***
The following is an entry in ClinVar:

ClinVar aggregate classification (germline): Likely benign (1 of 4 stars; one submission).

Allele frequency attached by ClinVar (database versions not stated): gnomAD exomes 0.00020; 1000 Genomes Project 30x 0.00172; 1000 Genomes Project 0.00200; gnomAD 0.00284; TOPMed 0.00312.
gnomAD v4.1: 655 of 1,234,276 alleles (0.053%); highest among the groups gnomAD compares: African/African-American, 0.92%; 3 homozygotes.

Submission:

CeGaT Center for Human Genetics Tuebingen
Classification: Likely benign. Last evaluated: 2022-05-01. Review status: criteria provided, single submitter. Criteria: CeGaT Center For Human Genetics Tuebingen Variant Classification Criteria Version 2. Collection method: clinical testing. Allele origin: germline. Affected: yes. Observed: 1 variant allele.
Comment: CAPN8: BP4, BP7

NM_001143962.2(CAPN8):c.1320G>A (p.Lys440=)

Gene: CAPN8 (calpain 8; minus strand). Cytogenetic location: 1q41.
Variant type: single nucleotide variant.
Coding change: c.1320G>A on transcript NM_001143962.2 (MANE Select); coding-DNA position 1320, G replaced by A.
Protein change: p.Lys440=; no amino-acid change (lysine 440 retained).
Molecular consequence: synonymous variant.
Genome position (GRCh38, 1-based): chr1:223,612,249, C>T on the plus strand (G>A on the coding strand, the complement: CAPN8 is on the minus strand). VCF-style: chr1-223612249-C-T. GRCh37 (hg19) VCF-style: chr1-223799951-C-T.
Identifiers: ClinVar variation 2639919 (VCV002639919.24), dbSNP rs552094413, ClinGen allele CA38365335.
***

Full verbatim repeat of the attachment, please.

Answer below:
The following is an entry in ClinVar:

ClinVar aggregate classification (germline): Likely benign (1 of 4 stars; one submission).

Allele frequency attached by ClinVar (database versions not stated): gnomAD exomes 0.00020; 1000 Genomes Project 30x 0.00172; 1000 Genomes Project 0.00200; gnomAD 0.00284; TOPMed 0.00312.
gnomAD v4.1: 655 of 1,234,276 alleles (0.053%); highest among the groups gnomAD compares: African/African-American, 0.92%; 3 homozygotes.

Submission:

CeGaT Center for Human Genetics Tuebingen
Classification: Likely benign. Last evaluated: 2022-05-01. Review status: criteria provided, single submitter. Criteria: CeGaT Center For Human Genetics Tuebingen Variant Classification Criteria Version 2. Collection method: clinical testing. Allele origin: germline. Affected: yes. Observed: 1 variant allele.
Comment: CAPN8: BP4, BP7

NM_001143962.2(CAPN8):c.1320G>A (p.Lys440=)

Gene: CAPN8 (calpain 8; minus strand). Cytogenetic location: 1q41.
Variant type: single nucleotide variant.
Coding change: c.1320G>A on transcript NM_001143962.2 (MANE Select); coding-DNA position 1320, G replaced by A.
Protein change: p.Lys440=; no amino-acid change (lysine 440 retained).
Molecular consequence: synonymous variant.
Genome position (GRCh38, 1-based): chr1:223,612,249, C>T on the plus strand (G>A on the coding strand, the complement: CAPN8 is on the minus strand). VCF-style: chr1-223612249-C-T. GRCh37 (hg19) VCF-style: chr1-223799951-C-T.
Identifiers: ClinVar variation 2639919 (VCV002639919.24), dbSNP rs552094413, ClinGen allele CA38365335.